The Council also failed to appropriately intervene when the care provider decided to refuse Mrs T’s return from hospital, which caused avoidable distress to Mrs T and her family.

Water Leak

The LGO said that the Care Home’s response to the water leak appeared to have been prompt and appropriate. It took immediate action by calling plumbers, and repair works were completed within a week.

However, the LGO was concerned with the mismatch of evidence arising from the safeguarding enquiry. The Care Home said the water damage to Mrs T’s room was minimal, whereas Mrs R and Miss S provided the LGO with photographs, which showed the water damage to the walls immediately outside and inside Mrs T’s room and electrical sockets. The photographs highlighted to the LGO that Mrs R and Miss S’s worries were understandable. It stated ‘the presence of water around an electrical source, no matter how short-lived, is extremely concerning’.

The Council had seen the same photographs that the LGO had seen, during its safeguarding enquiries. The LGO considered after examining them itself, that the Council did not properly explore the risk of electric shock to Mrs T. This was fault.

It was not however thought possible for the LGO to establish that there was a direct link between the water leak at the Care Home and the decline in Mrs T’s health leading to her hospital admission.

Food and Fluid intake

The LGO stated that there was enough evidence to find that Mrs T did not receive enough hydration in the nine days before her admission to hospital. The Care Home did not adequately record her levels of fluid intake and its records showed little effort to encourage Mrs T to take fluid more often or to provide her with food at times when she was awake.

The LGO stated that was fault, which also suggested a breach of the CQC fundamental standards.

Hospital Discharge

According to Council notes, the Care Home initially sought to assess Mrs T in preparation for her return. Neither the Council nor the Care Home provided the LGO with any explanation for why its decision suddenly changed. The LGO concluded that the relationship breakdown was due to the aftermath of the perceived inadequate management of the water leak risks.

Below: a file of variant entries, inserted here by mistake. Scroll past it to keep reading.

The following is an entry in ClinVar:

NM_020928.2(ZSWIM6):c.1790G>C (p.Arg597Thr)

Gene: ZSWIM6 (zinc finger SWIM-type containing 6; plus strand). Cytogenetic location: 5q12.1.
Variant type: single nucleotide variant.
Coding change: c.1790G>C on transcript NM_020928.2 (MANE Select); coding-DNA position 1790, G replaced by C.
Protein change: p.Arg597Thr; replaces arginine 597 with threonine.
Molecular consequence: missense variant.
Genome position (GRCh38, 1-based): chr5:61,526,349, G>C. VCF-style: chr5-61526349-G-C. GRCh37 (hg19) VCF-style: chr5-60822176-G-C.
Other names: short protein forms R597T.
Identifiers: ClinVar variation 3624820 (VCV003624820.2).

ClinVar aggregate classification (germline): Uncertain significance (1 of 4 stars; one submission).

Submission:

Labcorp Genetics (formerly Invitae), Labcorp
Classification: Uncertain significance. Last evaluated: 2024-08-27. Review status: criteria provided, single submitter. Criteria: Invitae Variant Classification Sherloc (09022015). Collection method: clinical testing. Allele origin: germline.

The Council did not question the Care Home’s decision, or seek to arrange a meeting between the Care Home and Mrs T’s daughters, as per CQC guidance (“if issues or conflict develops, the care provider should first meet with the visitor and try to resolve them). This was fault.

Mrs R and Miss S felt strongly that any areas of disagreement between them and the Care Home should not impact on their mother’s care. They were keen to repair the relationship with the Care Home because medical advice suggested it would be better for Mrs T’s recovery to return to a familiar environment.

The Council’s failure to question or challenge the Care Home’s actions in refusing Mrs T’s return to its care home meant it had overlooked her needs. The Council and the Care Home still had a duty to/of care to Mrs T.

The LGO stated that if Mrs T was medically fit for discharge, the Care Home could not refuse her return where there was no question (in truth) of it no longer being ‘unable’ to meet her needs. Its actions here and the Council’s failure to address this show a disregard for her welfare, which was fault.

The Council agreed to make an apology and payment of £200 each to Mrs R and Miss S for the distress, time and trouble caused by not properly liaising with them when the Care Home refused Mrs T’s return from hospital and for not investigating their complaints about the Care Home with sufficient rigour.

Points for the public, care home managers, service users and families and council’s safeguarding officers

  • When a Council commissions another organisation to provide services on its behalf, it remains responsible for those services and for the actions of the organisation providing them, in a public law sense (regarding the duty to meet needs). As the Council was funding Mrs T’s placement, their contract with the care home should have provided for a notice period to ensure certainty and to avoid distress, rather than just send the family out a list of alternate providers. The Council, as it was the commissioner of the care, should have upheld the terms of its contract with the Care Home.